I'll concede it must be hard trying to represent the interests of 35 million consumers, but the AARP should stick to issues like pension reform and Medicare and leave technology to others. CNET reports that AARP is among many urging Congress to pass net neutrality legislation. "[T]his has a direct impact on our members and their lifestyles," AARP's spokesman said. He's right, but not for the reason he thinks.
More and more seniors are going online, but they are less likely to embrace the latest technologies such as VoIP and video streaming. For many, e-mail is the primary use, and an occasional web site is visited (health research, for example). This is the case with my in-laws, who haven't fully embraced the broadband world and told me when I visited recently that they saw no reason why they should.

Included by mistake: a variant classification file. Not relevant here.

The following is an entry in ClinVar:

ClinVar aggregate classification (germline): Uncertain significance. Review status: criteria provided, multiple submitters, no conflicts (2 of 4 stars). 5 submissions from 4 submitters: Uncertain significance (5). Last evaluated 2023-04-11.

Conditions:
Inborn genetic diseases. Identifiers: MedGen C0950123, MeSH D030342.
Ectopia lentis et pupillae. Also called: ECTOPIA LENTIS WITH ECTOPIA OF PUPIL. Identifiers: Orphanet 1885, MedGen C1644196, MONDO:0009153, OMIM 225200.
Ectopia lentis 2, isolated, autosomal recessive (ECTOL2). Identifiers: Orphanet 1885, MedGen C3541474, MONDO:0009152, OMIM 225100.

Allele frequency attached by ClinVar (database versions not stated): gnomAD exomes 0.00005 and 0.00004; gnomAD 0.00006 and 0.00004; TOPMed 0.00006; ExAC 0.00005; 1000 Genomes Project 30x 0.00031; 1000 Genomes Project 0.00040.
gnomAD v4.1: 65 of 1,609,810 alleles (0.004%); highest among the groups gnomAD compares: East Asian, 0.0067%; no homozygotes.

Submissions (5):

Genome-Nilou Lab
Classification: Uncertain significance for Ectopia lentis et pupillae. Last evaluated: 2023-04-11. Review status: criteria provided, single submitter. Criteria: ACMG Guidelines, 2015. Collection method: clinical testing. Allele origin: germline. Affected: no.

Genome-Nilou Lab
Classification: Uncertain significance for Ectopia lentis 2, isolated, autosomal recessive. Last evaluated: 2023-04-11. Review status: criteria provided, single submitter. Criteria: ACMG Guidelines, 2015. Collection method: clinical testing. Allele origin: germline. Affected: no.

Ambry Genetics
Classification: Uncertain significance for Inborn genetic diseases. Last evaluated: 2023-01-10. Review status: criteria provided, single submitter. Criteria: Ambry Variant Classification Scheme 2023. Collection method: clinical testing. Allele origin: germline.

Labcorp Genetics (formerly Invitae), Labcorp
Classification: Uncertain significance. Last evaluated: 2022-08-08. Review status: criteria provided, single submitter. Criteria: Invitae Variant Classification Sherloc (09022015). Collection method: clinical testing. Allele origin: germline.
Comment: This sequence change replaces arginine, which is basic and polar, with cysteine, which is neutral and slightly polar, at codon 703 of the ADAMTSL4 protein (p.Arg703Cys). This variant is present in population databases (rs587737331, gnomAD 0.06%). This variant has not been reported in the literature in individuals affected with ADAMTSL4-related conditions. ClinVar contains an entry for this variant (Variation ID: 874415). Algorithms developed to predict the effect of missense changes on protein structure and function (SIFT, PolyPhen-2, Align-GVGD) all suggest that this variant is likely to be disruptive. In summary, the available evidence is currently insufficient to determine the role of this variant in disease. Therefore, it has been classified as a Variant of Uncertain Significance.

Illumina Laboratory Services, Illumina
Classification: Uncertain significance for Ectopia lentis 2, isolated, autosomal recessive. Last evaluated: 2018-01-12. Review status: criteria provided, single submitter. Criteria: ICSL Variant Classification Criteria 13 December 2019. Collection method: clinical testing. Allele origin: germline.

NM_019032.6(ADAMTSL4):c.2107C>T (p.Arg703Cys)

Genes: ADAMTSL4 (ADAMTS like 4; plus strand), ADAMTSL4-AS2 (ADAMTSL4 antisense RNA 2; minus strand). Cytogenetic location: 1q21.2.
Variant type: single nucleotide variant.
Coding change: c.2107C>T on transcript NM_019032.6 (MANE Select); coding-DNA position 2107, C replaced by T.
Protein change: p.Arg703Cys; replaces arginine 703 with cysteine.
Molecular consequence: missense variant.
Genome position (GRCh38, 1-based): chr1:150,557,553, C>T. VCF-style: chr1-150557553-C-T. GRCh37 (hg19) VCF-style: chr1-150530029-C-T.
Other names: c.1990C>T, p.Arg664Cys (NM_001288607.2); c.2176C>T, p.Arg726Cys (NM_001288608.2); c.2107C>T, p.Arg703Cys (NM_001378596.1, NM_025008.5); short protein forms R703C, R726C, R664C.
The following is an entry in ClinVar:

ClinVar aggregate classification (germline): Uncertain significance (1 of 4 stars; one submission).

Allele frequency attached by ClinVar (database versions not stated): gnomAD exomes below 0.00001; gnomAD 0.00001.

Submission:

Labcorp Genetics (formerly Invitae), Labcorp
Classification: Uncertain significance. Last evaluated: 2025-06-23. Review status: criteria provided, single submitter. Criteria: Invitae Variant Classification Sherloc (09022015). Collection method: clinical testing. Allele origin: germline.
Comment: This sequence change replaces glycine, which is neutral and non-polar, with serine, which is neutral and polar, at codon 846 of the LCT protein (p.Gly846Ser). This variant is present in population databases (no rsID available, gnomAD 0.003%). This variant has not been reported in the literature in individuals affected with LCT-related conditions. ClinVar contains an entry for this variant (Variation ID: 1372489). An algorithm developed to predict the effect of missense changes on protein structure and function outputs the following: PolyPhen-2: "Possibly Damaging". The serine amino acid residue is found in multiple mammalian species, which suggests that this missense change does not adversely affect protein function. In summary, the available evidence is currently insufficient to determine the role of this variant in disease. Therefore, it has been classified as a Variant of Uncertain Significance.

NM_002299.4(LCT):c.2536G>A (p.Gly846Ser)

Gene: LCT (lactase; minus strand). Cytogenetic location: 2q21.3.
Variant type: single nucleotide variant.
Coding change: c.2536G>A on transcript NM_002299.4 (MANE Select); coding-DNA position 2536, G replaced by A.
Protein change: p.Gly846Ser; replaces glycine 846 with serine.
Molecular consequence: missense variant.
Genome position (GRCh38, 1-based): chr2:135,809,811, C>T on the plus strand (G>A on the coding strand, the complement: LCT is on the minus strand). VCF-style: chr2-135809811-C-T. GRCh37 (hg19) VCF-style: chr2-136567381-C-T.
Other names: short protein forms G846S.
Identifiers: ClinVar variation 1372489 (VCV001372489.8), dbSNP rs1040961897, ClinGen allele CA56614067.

That's fine. But the fact is that they're paying for others' free rides. In the Wall Street Journal recently, BellSouth's William Smith said that 1% of the telco's customers use 40% of its bandwidth. Studies suggest 1/3 to 2/3 of Internet bandwidth is being tied up by services like BitTorrent, which permit file-sharing of video. So seniors like my in-laws are subsidizing twenty-somethings savvy enough (and ethically challenged enough) to operate BitTorrent.
If a tiered Internet were offered, one idea that's been proposed by Smith and others would be a low-priced tier with limited bandwidth sufficient for e-mail and moderate web surfing. Wouldn't this benefit AARP members? It would benefit my in-laws. Those grandmas who want to engage in video scrapbooking can pay for the higher tier.